Biodynamic. Angel Flower is a cooler, more exposed block than Earth Smoke. The shallow soils and north-facing aspect here result in a more floral and aromatic wine, although the weight and shape of the palate have much in common with Pyramid’s other single-site Pinot. The team have also recently planted a little Chardonnay on these soils, recognising its potential as a great white wine terroir.
Angel flower is the prettiest of many synonyms for yarrow; a grassland and pasture plant with delicate, fennel-like leaves and a brilliant mass of white flowers. Yarrow is the basis of the biodynamic preparation 502 and is strongly associated with mobilising natural sulphur and potassium in the soil. Tasted alongside the Earth Smoke, this is a more delicate and tightly wound Pinot with bright, red fruits (raspberry, redcurrant and red cherry) on both the nose and palate, silky tannins and a peacock’s tail finish that adds salt and brown spice complexity to the mix. A superb, perfumed Pinot of striking purity and class. - Importer Note
Natural Wine. This term gets thrown around a lot these days, but what exactly does it mean?
Interestingly, in Australia there is no legal definition for Natural Wine, as of yet. France has recently adopted a set of rules to attempt to define it, but for Australian natural winemakers, it's still quite open.
So how do we define it? Essentially, the term "Natural Wine" refers to wine that has had no additions or subtractions throughout the winemaking process. Firstly, the fruit must be farmed either organically or biodynamically, with no synthetic pesticides, herbicides or fertilisers used. Nowadays many producers choose to use sustainable viticulture, regardless of whether they subscribe to the natural wine movement. It is important to note, however, that many natural producers may not be officially certified (even though they do follow organic or biodynamic practices).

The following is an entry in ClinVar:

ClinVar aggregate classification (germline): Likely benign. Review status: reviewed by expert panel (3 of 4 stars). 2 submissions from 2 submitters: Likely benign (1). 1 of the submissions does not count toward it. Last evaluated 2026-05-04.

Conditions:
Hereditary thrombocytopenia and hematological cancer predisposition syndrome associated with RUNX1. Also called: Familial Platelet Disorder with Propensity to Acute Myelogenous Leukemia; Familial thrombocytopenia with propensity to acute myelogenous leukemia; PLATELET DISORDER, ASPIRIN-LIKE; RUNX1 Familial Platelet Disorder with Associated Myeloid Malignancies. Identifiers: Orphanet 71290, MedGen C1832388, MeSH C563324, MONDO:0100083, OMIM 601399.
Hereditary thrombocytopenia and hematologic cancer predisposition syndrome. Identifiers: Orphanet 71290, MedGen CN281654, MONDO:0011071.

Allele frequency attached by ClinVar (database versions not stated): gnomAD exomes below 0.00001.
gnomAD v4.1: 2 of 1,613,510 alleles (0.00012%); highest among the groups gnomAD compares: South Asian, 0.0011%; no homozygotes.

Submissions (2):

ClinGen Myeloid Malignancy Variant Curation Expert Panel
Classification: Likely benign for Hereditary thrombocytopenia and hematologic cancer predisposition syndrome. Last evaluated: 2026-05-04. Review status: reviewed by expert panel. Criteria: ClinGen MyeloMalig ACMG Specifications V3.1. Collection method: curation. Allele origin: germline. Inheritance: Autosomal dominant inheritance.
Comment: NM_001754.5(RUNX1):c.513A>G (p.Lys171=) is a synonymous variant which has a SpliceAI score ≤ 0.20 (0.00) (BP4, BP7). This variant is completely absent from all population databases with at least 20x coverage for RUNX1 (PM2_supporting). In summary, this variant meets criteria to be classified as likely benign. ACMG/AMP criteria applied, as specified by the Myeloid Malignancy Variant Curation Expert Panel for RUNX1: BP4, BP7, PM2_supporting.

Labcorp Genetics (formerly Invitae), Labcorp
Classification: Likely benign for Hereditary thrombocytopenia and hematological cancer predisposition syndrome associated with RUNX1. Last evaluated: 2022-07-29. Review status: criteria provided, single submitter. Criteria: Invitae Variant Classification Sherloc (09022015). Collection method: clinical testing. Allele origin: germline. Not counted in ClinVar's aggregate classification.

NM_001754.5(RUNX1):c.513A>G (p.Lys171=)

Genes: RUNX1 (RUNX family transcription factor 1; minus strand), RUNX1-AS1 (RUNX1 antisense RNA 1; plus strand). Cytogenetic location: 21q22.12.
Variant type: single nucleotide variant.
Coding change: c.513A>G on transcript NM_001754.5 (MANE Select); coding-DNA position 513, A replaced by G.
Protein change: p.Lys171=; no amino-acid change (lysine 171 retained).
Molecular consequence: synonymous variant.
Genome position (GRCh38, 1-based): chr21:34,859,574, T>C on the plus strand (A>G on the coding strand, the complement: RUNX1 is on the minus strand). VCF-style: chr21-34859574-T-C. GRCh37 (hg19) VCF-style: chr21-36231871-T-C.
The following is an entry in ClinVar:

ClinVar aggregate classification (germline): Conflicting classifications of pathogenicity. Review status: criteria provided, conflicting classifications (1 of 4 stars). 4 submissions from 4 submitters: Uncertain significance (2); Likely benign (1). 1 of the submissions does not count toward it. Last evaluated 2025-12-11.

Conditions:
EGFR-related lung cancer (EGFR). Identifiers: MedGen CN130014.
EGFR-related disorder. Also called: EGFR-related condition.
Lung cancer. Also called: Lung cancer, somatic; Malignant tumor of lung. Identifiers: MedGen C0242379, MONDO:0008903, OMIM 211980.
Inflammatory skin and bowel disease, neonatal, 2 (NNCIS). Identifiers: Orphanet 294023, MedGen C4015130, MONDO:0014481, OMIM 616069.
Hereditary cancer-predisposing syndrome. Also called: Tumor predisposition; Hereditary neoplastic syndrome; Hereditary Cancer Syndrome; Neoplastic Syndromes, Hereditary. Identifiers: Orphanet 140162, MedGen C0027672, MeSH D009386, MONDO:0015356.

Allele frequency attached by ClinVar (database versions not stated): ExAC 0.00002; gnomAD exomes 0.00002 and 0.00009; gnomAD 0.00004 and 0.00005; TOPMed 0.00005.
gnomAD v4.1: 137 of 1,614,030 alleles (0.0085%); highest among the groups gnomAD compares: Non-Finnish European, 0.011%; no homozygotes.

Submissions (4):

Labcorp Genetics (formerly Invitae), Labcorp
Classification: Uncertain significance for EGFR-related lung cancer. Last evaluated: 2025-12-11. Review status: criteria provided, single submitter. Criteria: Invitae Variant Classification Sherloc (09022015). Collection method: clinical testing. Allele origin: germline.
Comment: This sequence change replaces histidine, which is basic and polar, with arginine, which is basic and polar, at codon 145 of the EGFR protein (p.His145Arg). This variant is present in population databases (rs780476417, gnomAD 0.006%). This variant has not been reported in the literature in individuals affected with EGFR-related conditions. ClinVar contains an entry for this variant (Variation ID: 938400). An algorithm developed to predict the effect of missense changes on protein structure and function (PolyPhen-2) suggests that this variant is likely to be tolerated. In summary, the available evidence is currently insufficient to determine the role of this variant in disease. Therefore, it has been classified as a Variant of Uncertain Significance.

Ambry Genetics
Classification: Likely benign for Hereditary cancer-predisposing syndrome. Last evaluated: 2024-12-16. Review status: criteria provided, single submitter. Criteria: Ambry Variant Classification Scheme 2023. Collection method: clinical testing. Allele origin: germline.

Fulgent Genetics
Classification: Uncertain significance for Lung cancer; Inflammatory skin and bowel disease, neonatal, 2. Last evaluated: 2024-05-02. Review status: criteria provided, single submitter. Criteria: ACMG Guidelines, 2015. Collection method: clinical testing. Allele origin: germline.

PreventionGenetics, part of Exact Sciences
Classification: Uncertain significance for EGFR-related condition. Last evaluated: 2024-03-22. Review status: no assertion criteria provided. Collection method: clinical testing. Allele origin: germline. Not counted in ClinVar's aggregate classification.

Secondly, no additions of any kind can be added throughout the winemaking process. This includes yeasts, acids, tannins, sugars - basically anything that is not naturally present in the must. Fermentation must be spontaneous and carried out using the natural yeasts that are present on the grapes. Minute additions of sulphur dioxide (an organic compound) are generally accepted, however, as this helps to protect the wine as it goes in to bottle. Though there are many natural wine producers that don't add any sulphur at all.
Finally, natural wines cannot be fined or filtered at all. Filtration can strip flavour and structural compounds out of the wine, and leads to a more homogenised product. The use of fining agents has a similar effect. This lack of filtration means that natural wines can throw a light sediment in the bottle, or appear slightly cloudy. Rest assured, any sediment or haziness is completely harmless, and not an indication of a faulty wine.
Due to the minimal intervention of the winemaker, natural wines speak much more clearly of their terroir. The wonderful vinous character that comes through in these wines is exciting, vibrant and vital. Natural wines are loaded with character; they are living wines; wines that change and evolve with time.
|Product Type||Wine Red Pinot Noir|